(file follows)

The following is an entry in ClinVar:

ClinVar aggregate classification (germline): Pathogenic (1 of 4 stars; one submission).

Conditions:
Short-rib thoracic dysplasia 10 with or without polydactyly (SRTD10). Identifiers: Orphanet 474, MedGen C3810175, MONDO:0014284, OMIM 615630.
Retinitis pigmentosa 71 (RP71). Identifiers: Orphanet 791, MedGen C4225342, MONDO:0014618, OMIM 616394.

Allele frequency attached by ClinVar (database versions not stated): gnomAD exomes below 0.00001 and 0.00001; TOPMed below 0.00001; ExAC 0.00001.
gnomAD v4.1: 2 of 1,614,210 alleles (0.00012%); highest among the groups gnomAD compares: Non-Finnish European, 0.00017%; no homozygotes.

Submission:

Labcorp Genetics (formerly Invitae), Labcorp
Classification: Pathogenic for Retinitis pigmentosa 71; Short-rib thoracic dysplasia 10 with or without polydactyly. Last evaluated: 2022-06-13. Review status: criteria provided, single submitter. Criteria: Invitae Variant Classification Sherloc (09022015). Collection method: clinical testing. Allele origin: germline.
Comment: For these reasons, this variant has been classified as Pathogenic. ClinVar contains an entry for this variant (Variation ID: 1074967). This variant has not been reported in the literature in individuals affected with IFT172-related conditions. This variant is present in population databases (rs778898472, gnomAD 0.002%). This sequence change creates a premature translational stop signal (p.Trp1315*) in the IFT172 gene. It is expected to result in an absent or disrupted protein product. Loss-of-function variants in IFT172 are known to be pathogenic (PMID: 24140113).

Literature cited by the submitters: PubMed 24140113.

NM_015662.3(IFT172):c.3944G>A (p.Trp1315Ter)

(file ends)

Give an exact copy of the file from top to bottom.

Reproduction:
The following is an entry in ClinVar:

ClinVar aggregate classification (germline): Pathogenic (1 of 4 stars; one submission).

Conditions:
Short-rib thoracic dysplasia 10 with or without polydactyly (SRTD10). Identifiers: Orphanet 474, MedGen C3810175, MONDO:0014284, OMIM 615630.
Retinitis pigmentosa 71 (RP71). Identifiers: Orphanet 791, MedGen C4225342, MONDO:0014618, OMIM 616394.

Allele frequency attached by ClinVar (database versions not stated): gnomAD exomes below 0.00001 and 0.00001; TOPMed below 0.00001; ExAC 0.00001.
gnomAD v4.1: 2 of 1,614,210 alleles (0.00012%); highest among the groups gnomAD compares: Non-Finnish European, 0.00017%; no homozygotes.

Submission:

Labcorp Genetics (formerly Invitae), Labcorp
Classification: Pathogenic for Retinitis pigmentosa 71; Short-rib thoracic dysplasia 10 with or without polydactyly. Last evaluated: 2022-06-13. Review status: criteria provided, single submitter. Criteria: Invitae Variant Classification Sherloc (09022015). Collection method: clinical testing. Allele origin: germline.
Comment: For these reasons, this variant has been classified as Pathogenic. ClinVar contains an entry for this variant (Variation ID: 1074967). This variant has not been reported in the literature in individuals affected with IFT172-related conditions. This variant is present in population databases (rs778898472, gnomAD 0.002%). This sequence change creates a premature translational stop signal (p.Trp1315*) in the IFT172 gene. It is expected to result in an absent or disrupted protein product. Loss-of-function variants in IFT172 are known to be pathogenic (PMID: 24140113).

Literature cited by the submitters: PubMed 24140113.

NM_015662.3(IFT172):c.3944G>A (p.Trp1315Ter)